George Asiedu Cobblah
Social Services Director
Four Seasons Living Center, Sedalia, MO
In 2013, I had the distinct privilege of being awarded the Crossroads Hospice Caring More Award. In this competitive world where it seems you have to bring attention to yourself, in a big way, to be recognized – social services professionals are often overlooked. Therefore, it is quite endearing for an organization like Crossroads to take special notice of those men and women who have devoted their lives to this field. For me, the award is an affirmation that you do not necessarily have to make a big splash about what you do to be noticed. It is humbling to know that others pay attention to what we do.
Candy Rolph and her brother enjoyed a happy upbringing in Springboro, OH. Her mother, Mildred was kind, attentive, and quick with a joke. Her parenting was guided by a strong connection to her faith.
When Candy married and started a family of her own, she settled down just five minutes from the house she’d called home as a child. In 1995, Candy’s father passed away, leaving her mother to live independently. Candy would visit regularly and help her mother do the things she was unable to alone, like shop for groceries. In 2000, Mildred was diagnosed with Chronic Obstructive Pulmonary Disease (COPD), a lung condition caused by her years of smoking. It was then that Candy realized her caregiving responsibilities for the woman who had always been there to support her would become full time.
When you think about what it takes to help an ailing patient recover, you may think of the nurse with a warm, welcoming smile, who provides round-the-clock support to patients. Or the physician, whose diagnoses and treatment recommendations we trust. Social workers are a key part of this care team – helping patients and families understand diagnoses, process major life changes such as transitioning to a new environment, and coping with issues around terminal illness, communicating end-of-life wishes, and bereavement.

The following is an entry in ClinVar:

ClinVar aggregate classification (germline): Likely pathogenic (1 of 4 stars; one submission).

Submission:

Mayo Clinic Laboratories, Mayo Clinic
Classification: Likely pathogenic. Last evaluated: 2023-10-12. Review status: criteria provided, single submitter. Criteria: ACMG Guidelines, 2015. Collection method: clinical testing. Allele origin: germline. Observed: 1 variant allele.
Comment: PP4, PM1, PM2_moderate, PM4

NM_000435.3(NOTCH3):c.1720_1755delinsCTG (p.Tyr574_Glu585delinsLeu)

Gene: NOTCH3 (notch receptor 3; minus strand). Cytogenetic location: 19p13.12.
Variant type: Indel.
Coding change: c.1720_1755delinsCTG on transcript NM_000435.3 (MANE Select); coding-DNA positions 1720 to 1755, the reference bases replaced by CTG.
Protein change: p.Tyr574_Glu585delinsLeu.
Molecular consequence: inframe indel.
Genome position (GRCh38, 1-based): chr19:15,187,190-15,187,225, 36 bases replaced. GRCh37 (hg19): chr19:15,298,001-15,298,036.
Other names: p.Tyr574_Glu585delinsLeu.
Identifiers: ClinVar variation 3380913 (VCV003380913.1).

Mary Rossister has always been a fan of country music. The soulful guitar chords, the meaningful lyricism and the celebration of America’s pastoral roots have resonated with the Marshall, MO native since she was a child. Mary still lives in the small farming community where she grew up, but is now a resident of the Mar-Saline Manor Care Center.
“I love the newspaper,” says Barbara Bowling. “I read it cover to cover every day.”
That’s lucky for us, because it was in her favorite newspaper that Barbara Bowling first heard of Crossroads Hospice. “There was a blurb in the Dayton Daily that Crossroads Hospice was seeking volunteers. That got me thinking,” she recalls. “I have so much respect for hospice. I’m retired. I’ve got time. So I gave them a call.”
When families contact hospice, they anticipate the benefits their terminally ill loved one will receive by having nurses and aides provide care in their home. What many families don’t realize until they invite hospice into their lives is the level of care that is offered to their entire family.
It starts with nurses and aides. The additional support means that the family isn’t in this alone. Nurses answer questions and provide instruction on how to administer medications and use medical equipment. Aides give families a break from daily routine care activities like bathing, grooming and linen changes.